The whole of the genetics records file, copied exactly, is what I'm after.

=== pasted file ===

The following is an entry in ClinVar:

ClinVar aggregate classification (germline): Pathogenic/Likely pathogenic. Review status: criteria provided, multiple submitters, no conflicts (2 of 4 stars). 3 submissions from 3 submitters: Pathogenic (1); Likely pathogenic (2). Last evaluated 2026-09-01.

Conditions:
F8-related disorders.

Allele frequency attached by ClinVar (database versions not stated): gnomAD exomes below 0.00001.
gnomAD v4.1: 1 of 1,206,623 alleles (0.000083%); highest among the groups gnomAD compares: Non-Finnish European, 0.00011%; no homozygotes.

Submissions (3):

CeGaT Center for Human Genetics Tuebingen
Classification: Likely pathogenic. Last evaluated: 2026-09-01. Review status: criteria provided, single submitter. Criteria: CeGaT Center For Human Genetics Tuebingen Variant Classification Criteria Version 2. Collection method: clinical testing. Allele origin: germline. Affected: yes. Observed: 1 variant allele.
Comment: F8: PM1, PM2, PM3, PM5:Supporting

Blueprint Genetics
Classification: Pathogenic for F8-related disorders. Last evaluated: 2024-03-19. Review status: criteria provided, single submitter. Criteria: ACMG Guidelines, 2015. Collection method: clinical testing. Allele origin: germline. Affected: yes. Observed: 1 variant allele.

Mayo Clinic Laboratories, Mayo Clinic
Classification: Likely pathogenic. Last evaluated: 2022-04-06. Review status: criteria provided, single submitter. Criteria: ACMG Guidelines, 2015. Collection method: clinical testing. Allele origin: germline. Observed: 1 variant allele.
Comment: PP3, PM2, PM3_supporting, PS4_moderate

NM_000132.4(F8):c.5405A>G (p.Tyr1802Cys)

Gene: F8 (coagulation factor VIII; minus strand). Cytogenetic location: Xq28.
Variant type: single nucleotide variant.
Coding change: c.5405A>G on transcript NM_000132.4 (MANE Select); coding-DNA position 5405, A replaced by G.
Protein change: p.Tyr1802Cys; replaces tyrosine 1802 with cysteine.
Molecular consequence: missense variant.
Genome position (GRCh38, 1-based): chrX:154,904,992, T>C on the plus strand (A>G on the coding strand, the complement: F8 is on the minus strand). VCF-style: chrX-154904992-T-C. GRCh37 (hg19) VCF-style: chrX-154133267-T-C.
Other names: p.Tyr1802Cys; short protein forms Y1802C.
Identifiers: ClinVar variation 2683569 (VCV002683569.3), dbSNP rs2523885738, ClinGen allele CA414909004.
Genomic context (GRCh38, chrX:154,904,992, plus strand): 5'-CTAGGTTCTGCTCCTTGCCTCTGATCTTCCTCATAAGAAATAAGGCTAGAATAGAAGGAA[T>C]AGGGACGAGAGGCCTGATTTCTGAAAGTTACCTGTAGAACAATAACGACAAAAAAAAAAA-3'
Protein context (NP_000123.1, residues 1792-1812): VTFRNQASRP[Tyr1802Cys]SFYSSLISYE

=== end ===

The following is an entry in ClinVar:

ClinVar aggregate classification (germline): Pathogenic/Likely pathogenic. Review status: criteria provided, multiple submitters, no conflicts (2 of 4 stars). 3 submissions from 3 submitters: Pathogenic (1); Likely pathogenic (2). Last evaluated 2026-09-01.

Conditions:
F8-related disorders.

Allele frequency attached by ClinVar (database versions not stated): gnomAD exomes below 0.00001.
gnomAD v4.1: 1 of 1,206,623 alleles (0.000083%); highest among the groups gnomAD compares: Non-Finnish European, 0.00011%; no homozygotes.

Submissions (3):

CeGaT Center for Human Genetics Tuebingen
Classification: Likely pathogenic. Last evaluated: 2026-09-01. Review status: criteria provided, single submitter. Criteria: CeGaT Center For Human Genetics Tuebingen Variant Classification Criteria Version 2. Collection method: clinical testing. Allele origin: germline. Affected: yes. Observed: 1 variant allele.
Comment: F8: PM1, PM2, PM3, PM5:Supporting

Blueprint Genetics
Classification: Pathogenic for F8-related disorders. Last evaluated: 2024-03-19. Review status: criteria provided, single submitter. Criteria: ACMG Guidelines, 2015. Collection method: clinical testing. Allele origin: germline. Affected: yes. Observed: 1 variant allele.

Mayo Clinic Laboratories, Mayo Clinic
Classification: Likely pathogenic. Last evaluated: 2022-04-06. Review status: criteria provided, single submitter. Criteria: ACMG Guidelines, 2015. Collection method: clinical testing. Allele origin: germline. Observed: 1 variant allele.
Comment: PP3, PM2, PM3_supporting, PS4_moderate

NM_000132.4(F8):c.5405A>G (p.Tyr1802Cys)

Gene: F8 (coagulation factor VIII; minus strand). Cytogenetic location: Xq28.
Variant type: single nucleotide variant.
Coding change: c.5405A>G on transcript NM_000132.4 (MANE Select); coding-DNA position 5405, A replaced by G.
Protein change: p.Tyr1802Cys; replaces tyrosine 1802 with cysteine.
Molecular consequence: missense variant.
Genome position (GRCh38, 1-based): chrX:154,904,992, T>C on the plus strand (A>G on the coding strand, the complement: F8 is on the minus strand). VCF-style: chrX-154904992-T-C. GRCh37 (hg19) VCF-style: chrX-154133267-T-C.
Other names: p.Tyr1802Cys; short protein forms Y1802C.
Identifiers: ClinVar variation 2683569 (VCV002683569.3), dbSNP rs2523885738, ClinGen allele CA414909004.
Genomic context (GRCh38, chrX:154,904,992, plus strand): 5'-CTAGGTTCTGCTCCTTGCCTCTGATCTTCCTCATAAGAAATAAGGCTAGAATAGAAGGAA[T>C]AGGGACGAGAGGCCTGATTTCTGAAAGTTACCTGTAGAACAATAACGACAAAAAAAAAAA-3'
Protein context (NP_000123.1, residues 1792-1812): VTFRNQASRP[Tyr1802Cys]SFYSSLISYE